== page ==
Don't Worry, It Won't Always Be This Way
By opa on August 27, 2014
Featured Member Post
Five years old: I'm really not ready for this, you guys. Lying. Premeditated deception. This five-year-old child, with arms and hands covered in green marker, has the nerve to look me straight in the eye and blame the latest wall art on her younger brother. Seriously? As my husband scrubs marker off the wall, I overhear him muttering to himself—something about our house, also a crack house. Hmm, graffiti, trash everywhere, questionable odor—he may have a point. I put my hand on his shoulder, and once again find myself reaching for those same familiar words in an attempt to preserve our sanity, "Don't worry babe, it won't always be this way."
Six years old: Emotions are at an all-time high around here. If this is a preview of the teen years, we may be in serious trouble. It's the end of another especially trying day when our oldest crawls up next to me on the couch with her favorite book. I instinctively reach for it, but this time she stops me. "No mom, I want to read," she says. And she does; my 6-year-old daughter reads to me. Afterward, she hops down and gets herself a glass of water. No spills. She uses the bathroom, washes her hands, and brushes her teeth before gathering her things for bed. She gives me a kiss goodnight and climbs the stairs to her room.
These aren't new occurrences, but for some reason, in this particular moment, the enormity washes over me. This was the same girl whose constant screaming as an infant caused my husband and me to lose countless hours of sleep. The same girl who drove me practically insane with her stubborn refusal to potty train at a reasonable age. The same girl who instigated the infamous "doll-gate," the beheading and dismemberment of an entire box of my collectible antique dolls. All those stages of her childhood—gone forever; replaced instead with a capable and confident six-year-old complete with her own unique set of challenges.
Could it be that I've squandered precious time waiting for things to get “better”—always looking forward to the next year, the next milestone, the next step on her journey towards independence, instead of fully enjoying right now?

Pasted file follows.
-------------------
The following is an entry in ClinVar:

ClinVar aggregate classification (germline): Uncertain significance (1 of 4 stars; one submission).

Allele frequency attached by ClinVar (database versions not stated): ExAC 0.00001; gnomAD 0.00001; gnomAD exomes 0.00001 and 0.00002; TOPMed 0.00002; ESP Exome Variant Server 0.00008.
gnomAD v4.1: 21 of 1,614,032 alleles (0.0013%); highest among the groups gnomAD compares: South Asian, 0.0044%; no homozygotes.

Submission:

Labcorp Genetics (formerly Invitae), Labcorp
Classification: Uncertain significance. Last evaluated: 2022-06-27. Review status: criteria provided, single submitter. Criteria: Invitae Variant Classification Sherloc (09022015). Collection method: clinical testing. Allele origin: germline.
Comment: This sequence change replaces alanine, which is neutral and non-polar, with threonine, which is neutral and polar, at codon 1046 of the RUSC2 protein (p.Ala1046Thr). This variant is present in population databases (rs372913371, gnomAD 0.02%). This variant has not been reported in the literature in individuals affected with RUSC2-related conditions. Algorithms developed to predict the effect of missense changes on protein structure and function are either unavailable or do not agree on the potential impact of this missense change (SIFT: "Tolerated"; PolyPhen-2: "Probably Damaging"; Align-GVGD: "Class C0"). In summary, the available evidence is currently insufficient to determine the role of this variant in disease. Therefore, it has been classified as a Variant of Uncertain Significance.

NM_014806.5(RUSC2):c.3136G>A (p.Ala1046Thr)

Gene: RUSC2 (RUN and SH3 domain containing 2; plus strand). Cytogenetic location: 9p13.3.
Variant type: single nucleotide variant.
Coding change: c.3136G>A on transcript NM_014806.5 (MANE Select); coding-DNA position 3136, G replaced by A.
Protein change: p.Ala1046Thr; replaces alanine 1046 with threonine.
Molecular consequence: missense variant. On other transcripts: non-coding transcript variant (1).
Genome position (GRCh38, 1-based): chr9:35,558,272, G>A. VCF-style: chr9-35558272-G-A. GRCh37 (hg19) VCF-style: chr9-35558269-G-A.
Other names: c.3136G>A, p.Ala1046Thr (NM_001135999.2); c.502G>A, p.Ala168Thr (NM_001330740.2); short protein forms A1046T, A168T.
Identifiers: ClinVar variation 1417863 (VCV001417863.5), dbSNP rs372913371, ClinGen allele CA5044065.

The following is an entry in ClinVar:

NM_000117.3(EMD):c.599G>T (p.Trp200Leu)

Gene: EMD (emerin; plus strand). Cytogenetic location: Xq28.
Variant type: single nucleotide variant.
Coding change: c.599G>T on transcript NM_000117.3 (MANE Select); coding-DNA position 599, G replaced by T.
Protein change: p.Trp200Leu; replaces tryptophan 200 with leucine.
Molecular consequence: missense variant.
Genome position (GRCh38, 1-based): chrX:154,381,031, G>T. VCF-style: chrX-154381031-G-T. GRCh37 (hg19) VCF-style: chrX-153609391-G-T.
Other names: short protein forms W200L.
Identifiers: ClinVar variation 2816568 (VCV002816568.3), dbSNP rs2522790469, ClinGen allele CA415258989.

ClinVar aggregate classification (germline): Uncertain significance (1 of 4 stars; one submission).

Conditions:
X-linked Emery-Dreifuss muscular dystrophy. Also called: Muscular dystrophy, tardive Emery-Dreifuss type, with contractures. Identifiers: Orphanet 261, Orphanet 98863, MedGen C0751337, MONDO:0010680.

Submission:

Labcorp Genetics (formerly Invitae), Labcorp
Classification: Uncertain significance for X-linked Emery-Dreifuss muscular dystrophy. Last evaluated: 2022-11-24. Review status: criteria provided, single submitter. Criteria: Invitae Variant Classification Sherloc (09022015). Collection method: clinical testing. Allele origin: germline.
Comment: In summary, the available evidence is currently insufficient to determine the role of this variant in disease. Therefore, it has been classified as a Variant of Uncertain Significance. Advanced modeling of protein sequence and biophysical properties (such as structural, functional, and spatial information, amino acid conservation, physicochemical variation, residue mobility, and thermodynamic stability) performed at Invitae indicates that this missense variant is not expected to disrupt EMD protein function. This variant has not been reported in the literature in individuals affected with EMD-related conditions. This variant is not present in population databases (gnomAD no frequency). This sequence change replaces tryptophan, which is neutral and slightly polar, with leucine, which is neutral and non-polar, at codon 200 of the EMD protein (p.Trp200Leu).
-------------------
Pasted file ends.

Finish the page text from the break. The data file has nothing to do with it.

When the next set of challenges arrive, will they be any easier to handle than the last? At 27, I might find myself up in the middle of the night with sick kids. At 40, I'll probably still be up, in bed with one eye open, wanting to sleep but unable to—not until I hear the sound of the garage door creeping up and know that my kids are home safe. Which one of those is easier? I've been behaving like there's a concrete answer to that question—as if everything gets universally better with age, but I think I've been mistaken.
All I'm certain of is that things will change. In many ways, my role as a parent will become less pronounced, but my emotional investment in these crazy kids will remain the same. I'm a mom; I can’t help it. I'm not ready for them to stop needing me. I doubt I'll ever be, which really begs the question: Why do I catch myself looking forward to a time when my kids won’t be exactly how they are right now? What’s the big hurry?
So this is my resolve, one which I make in full awareness of the fact that there will be plenty of rough days ahead. In fact, some days will be downright awful, and I know I'll want to quit this motherhood thing altogether. Be that as it may, I resolve to look for the things in each day that make it all worthwhile.
I'm going to enjoy this special time with my kids—the good and the not so good—the poopy diapers, the ridiculous messes, and the temper tantrums; because once those things are gone, they're gone. So I'm going to love all of it. Every second of it. I'm going to hold on to these kids while they're still young—while they'll still let me. And you know why? Because my doctor, my friends, my husband, and even those strangers on the Internet—they were all right. It won't always be this way.